Words - Brian Co
Images - Lauren Diaz
For one single week, each year, thousands of cyclists descend upon the West Coast for the Tour of California. It is the only time in the season that cyclists can test themselves on Californian soil. The same soil that many before them, from senior citizens rollin on recumbents, to the highest of professionals, have ridden, and attempted to make the cut for the ATOC.
It’s a unique cycling event that draws the deepest talent as they search for glory and prep for the Tour De France. Once a year, the streets are lined with true fans, spectators, and media. Which is quite a change from the inner circle, IE- friends and family, that the smaller local races typically attract. The riders at ATOC are larger than life, they carry themselves with purpose and confidence and remind us, mere mortals, that they know exactly what they are doing.
It's an odd feeling, to approach people that until this point, you've only followed via race results, and attempt to bring humanity into their commentary. They give multiple interviews daily and are used to regurgitating the same canned responses. However after some prodding, it was refreshing to hear people such as Evan Huffman talk about simple pleasures, like looking forward to eating his wife's cookies after the race.
Riders are surprisingly relaxed before some of the biggest racing of their careers. Kiel Reijnen has ridden this race before. He now rides on Trek Segafredo, a World Tour level team that can propel his career as far as his legs and heart will take him.
The Amgen Tour of California is also a chance for the industry to show off the latest and greatest equipment. Brands get to display their products on an international stage, both in person and via media. Many brands have invested a great deal into their sponsored teams/riders and use this race as a platform to unveil the new possibilities of their equipment.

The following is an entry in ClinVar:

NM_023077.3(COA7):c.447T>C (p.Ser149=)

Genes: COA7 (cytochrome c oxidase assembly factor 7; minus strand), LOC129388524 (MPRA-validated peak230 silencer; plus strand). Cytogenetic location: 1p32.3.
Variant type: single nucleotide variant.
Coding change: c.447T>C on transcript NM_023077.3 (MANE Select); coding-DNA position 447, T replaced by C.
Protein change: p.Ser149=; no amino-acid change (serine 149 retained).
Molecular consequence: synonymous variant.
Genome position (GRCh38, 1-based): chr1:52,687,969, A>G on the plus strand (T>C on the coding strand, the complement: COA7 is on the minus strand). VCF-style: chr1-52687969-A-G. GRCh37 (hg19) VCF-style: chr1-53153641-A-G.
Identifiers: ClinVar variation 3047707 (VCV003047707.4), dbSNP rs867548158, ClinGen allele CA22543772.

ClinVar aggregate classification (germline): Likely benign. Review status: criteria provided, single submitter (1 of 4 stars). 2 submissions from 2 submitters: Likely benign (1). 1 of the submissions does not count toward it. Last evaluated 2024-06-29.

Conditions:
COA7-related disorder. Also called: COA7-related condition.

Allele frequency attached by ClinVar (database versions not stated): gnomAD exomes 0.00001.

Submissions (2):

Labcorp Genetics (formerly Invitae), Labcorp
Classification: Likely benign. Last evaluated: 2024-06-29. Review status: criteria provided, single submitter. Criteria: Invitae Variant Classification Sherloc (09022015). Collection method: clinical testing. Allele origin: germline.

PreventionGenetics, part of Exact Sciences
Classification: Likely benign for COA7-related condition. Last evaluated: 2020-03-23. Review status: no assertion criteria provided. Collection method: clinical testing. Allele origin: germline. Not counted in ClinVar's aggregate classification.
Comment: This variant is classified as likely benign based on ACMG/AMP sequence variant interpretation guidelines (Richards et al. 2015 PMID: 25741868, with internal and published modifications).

Cyclists such as Mathias Frank, from AG2R, represent the top European riders. They come to California with a wealth of knowledge and experience that will test their skills. AG2R sends a squad to the race that could be considered stronger than their Giro D' Italia counterparts. Prior to stage 1, Frank is extremely optimistic about his ability and chances.
The process of representing the highest level of the sport involves the ability to thrive in high pressure on and off the bike.
For some athletes, off the bike activity, such as interviews, can be agonizing even when they recognize that it’s part of the job. Texan Lawson Craddock was graciously willing to chat about his perspective of the race. He was ‘discovered’ at the Amgen Tour of California, years back, and now is a fan favorite.
Once racing is underway, the riders can finally be alone in the peloton. They are able to get in the game-day mindset with a relatively short first day ahead of them, but a long week looms in the distance. The eventual winner of ATOC; Fernando Gaviria, took the 1st day win, in a stacked field of the world’s best sprinters. However the next day would be a day for the climbers.
After the initial stage, ATOC can be a bit chaotic. Riders are exhausted, team staff is helping them to replenish, race officials run tight security, fans are going for unapologetic selfies, and of course, media is trying to get any semblance of a quote from the cyclists, who are still gasping for air. Being a cyclist/media/fan hybrid, I can empathize with all of these plights.
2016 Paris Roubaix winner Australian Mathew Hayman talks about beer and where to get an In N Out Burger when the race is done.